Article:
Reviews and Commentaries

Questioning reliability assessments of health information on social media

Nicole K. Dalmer, BSc, MLIS, PhD Candidate


Received 01 April 2016: Accepted 01 July 2016


This narrative review examines assessments of the reliability of online health information retrieved through social media to ascertain whether health information accessed or disseminated through social media should be evaluated differently than other online health information. Several medical, library and information science, and interdisciplinary databases were searched using terms relating to social media, reliability, and health information. While social media’s increasing role in health information consumption is recognized, studies are dominated by investigations of traditional (i.e., non-social media) sites. To more richly assess constructions of reliability when using social media for health information, future research must focus on health consumers’ unique contexts, virtual relationships, and degrees of trust within their social networks.


Health information is increasingly sought through online and socially networked platforms [1], given their constant availability, anonymity, and purported wealth of information [2]. The first generation of e-patients (i.e., those who seek online guidance for their ailments) reported that they found improved health information [3] and indicated that the medical information and guidance that they found online was more complete and useful than what they received from their clinicians [4].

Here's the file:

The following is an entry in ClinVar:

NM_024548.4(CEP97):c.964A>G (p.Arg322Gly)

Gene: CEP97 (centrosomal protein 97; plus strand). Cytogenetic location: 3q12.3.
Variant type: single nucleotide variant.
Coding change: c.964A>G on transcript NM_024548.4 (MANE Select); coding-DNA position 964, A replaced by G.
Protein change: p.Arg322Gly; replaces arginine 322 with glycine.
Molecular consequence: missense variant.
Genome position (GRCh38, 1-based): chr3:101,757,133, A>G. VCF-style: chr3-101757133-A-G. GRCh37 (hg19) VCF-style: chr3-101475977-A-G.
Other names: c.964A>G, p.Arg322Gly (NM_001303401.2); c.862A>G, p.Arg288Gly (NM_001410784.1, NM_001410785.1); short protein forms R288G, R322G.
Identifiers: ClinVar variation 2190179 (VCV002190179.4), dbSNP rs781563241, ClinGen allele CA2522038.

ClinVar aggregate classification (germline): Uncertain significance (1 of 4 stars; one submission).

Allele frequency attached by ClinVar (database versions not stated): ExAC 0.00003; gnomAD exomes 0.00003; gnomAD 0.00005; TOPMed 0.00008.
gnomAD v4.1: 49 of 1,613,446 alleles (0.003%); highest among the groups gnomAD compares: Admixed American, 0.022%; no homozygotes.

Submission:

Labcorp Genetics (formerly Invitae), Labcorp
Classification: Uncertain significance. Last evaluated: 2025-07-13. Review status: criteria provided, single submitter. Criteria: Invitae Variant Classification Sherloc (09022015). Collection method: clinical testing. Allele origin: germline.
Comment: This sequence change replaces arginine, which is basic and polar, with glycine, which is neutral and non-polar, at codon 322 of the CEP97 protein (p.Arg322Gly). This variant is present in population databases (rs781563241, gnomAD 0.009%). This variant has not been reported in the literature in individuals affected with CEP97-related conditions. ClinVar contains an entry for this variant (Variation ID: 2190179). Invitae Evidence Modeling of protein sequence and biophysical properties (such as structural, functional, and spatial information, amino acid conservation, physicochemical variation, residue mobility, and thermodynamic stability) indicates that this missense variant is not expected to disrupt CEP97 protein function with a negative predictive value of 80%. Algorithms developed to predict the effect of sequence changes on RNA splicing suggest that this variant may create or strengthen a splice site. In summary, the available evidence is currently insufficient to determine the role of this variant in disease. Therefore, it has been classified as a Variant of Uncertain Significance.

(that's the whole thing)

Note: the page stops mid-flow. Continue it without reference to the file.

The reliability of health-related information found on the Internet and how this information is used by patients, their caregivers, and other lay health consumers has been a cited issue of concern for health care professionals and policy makers, particularly given the impact that incorrect, vague, or overly technical information can have on the health-related outcomes of those searching the web [57]. A sizeable number of studies have previously examined and reported on both the benefits and the risks of health-related information retrieved from online sources [814]. One study found that many people searching online for health information trusted the advice and resources that they found [15], whereas 70% of studies in a systematic analysis of health website evaluations found that quality was a problem on the Internet [16]. Over an 8-year period, a survey found a substantial increase both in participants’ use of and confidence in the health information they found online [17]. An increased use of online health information and an increased sense of trust in that information highlights the complex challenges and opportunities of assessing online health information, particularly when consumers are using this information to make decisions about their own and their families’ and friends’ health and well-being.